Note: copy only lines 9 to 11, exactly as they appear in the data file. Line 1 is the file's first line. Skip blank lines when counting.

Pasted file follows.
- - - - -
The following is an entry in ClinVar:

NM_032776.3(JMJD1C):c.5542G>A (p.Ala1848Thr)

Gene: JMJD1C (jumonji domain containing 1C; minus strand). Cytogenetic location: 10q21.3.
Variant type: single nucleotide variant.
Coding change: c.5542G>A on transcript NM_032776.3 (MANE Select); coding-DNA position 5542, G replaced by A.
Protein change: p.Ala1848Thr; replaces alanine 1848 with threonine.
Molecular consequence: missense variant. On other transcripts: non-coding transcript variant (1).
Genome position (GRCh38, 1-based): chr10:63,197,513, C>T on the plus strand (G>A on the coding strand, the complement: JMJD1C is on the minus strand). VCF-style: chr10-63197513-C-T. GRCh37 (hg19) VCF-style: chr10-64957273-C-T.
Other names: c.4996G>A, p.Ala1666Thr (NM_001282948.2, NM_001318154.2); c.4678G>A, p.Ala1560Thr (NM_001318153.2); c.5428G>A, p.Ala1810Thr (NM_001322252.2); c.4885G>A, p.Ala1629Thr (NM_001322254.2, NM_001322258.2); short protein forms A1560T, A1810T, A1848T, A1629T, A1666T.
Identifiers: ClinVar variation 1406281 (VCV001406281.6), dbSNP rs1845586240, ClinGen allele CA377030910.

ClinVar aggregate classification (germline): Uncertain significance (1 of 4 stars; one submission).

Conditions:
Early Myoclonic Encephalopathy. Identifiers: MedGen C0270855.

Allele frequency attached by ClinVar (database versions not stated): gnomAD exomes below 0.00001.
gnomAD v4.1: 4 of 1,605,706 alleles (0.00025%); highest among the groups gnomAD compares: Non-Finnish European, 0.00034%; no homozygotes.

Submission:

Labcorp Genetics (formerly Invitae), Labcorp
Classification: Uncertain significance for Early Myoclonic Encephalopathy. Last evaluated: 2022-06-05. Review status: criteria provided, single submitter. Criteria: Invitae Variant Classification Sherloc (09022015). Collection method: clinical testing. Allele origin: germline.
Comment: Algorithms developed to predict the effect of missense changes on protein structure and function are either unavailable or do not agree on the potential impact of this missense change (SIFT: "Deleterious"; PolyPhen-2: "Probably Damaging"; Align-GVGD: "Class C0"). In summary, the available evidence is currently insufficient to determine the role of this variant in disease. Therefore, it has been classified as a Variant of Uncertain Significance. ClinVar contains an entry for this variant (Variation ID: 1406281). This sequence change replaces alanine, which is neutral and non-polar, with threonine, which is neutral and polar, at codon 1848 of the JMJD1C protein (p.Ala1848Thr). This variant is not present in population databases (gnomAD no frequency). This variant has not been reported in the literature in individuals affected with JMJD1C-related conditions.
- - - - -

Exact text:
Other names: c.4996G>A, p.Ala1666Thr (NM_001282948.2, NM_001318154.2); c.4678G>A, p.Ala1560Thr (NM_001318153.2); c.5428G>A, p.Ala1810Thr (NM_001322252.2); c.4885G>A, p.Ala1629Thr (NM_001322254.2, NM_001322258.2); short protein forms A1560T, A1810T, A1848T, A1629T, A1666T.
Identifiers: ClinVar variation 1406281 (VCV001406281.6), dbSNP rs1845586240, ClinGen allele CA377030910.

ClinVar aggregate classification (germline): Uncertain significance (1 of 4 stars; one submission).